"It was during an art show that a lady asked me if I could make her an ivory tatting shuttle? She left me with one of her plastic clover shuttles as a model. She was so thrilled with her ivory shuttle she told me that I should start offering them to collectors via Ebay auctions, which I did. I expanded that to include wooden shuttles with ivory and mother-of-pearl inlay and carvings. As my customer base and contacts grew, I began receiving requests to make other types of fiber art tools such as lace bobbins, crochet hooks, needle cases, threadwinders, lucets, etc. The list kept growing and spool knitters was also added in the last year or so."
"After a couple of years on the rainy Pacific coast, in 2004 we moved to the dry side of the Cascade Mountains in central Oregon and had our retirement home built near the base of the Grizzly Mountain and took on the business name of Grizzly Mountain Arts. We still travel back to the coast to do art shows in May and November."
"I do not do mass production of any one thing. I simply make what I feel like making and put it up for auction. I have been invited to many fiber art siminars/conventions to sell items as a tool vendor but I do not carry any inventory of fiber tool items to sell. I simply make an item and sell it as fast as I make it. I rotate the types of items I make .... doing shuttles for a while, then hooks for a while and then bobbins, spool knitters, etc. The number of items I make for auction is slowly dropping as I agree to take on more and more custom made items by order. I do not do custom made items that sell for less than US$50.00. If I did, I would be flooded with requests for US$5 bobbins and thread winders. I have to be very selective about what commission work I take on so that it does not dominate my creative time and take away time from the other mix of art media JoAnna and I do."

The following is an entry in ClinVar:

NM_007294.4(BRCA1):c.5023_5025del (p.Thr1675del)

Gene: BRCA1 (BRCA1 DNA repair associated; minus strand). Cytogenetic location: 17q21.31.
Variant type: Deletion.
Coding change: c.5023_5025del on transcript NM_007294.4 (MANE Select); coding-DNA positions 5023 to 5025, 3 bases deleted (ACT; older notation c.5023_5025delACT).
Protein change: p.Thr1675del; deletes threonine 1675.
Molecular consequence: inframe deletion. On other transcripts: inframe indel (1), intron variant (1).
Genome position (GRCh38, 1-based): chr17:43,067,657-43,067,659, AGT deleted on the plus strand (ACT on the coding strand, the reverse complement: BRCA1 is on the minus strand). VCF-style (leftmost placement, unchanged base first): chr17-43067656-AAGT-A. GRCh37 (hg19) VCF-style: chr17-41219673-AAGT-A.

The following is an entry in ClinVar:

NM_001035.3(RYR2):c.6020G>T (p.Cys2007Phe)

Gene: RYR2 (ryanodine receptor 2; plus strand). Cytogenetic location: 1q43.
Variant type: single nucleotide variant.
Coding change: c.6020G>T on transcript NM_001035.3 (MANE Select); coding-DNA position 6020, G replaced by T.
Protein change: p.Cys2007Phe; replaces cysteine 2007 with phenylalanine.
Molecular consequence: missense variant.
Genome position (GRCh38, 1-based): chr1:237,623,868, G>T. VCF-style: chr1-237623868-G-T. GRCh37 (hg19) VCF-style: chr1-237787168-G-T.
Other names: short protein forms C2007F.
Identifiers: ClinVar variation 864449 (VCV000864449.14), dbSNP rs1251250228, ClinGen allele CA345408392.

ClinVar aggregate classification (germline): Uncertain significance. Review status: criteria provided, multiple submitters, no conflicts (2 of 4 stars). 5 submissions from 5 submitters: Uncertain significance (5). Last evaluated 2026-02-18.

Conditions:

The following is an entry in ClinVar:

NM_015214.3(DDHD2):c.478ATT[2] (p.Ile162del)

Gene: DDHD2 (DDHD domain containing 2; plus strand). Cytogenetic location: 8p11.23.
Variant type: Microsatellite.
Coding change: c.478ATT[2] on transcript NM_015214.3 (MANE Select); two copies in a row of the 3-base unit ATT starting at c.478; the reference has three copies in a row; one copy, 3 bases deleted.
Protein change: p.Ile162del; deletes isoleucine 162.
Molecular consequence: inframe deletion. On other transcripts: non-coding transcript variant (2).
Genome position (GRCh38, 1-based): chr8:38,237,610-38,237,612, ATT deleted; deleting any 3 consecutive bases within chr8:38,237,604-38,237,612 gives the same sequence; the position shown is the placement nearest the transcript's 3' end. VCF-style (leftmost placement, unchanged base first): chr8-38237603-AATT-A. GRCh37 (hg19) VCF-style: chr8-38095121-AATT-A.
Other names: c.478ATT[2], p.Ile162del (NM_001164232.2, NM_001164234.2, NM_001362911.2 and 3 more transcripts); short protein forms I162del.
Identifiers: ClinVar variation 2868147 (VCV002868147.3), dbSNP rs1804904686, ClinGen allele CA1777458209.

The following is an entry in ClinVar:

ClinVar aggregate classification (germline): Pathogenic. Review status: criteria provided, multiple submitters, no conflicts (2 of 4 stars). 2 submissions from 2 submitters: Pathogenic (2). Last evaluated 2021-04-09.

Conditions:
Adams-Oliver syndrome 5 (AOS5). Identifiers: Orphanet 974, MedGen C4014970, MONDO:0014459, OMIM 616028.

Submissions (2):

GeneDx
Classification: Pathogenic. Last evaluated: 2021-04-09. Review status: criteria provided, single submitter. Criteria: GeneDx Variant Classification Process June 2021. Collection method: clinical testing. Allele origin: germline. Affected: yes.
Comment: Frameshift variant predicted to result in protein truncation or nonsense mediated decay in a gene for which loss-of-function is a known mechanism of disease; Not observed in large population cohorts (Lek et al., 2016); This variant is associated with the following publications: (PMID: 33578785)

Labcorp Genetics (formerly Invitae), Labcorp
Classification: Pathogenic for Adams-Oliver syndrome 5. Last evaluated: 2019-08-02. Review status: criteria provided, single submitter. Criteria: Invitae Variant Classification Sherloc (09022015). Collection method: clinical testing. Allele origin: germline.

"In addition to the fiber art tools I make, JoAnna and I work together in making ancient ivory jewelery, ceramic jewelery and stitching pine needle baskets, which are decorated with either ivory, ceramics or wood burn etchings (pyrography)."
Dave and JoAnna
"As you can see, the spool knitters are a small part of what I do. I have found them very interesting to make and their size does offer me a little more surface area to work on with burn etching and inlay work or carvings. They are similar to duck calls which I also turn on my mini lathe and like the duck calls, they can be decorated up in a number of ways. When I first started looking at the spool knitters, I thought to myself at that time "these look just like the bottom portion of a duck call, only with knitting pins inset around the hole where the reed call inserts". So basically, to make a spool knitter, I turn a fancy duck call and add the knitting pins."..................
Above - Dave's wood burn etchings. Included among the woods and materials Dave uses for his spool knitters are - cedar, maple, olive wood, walnut, and tagua nut.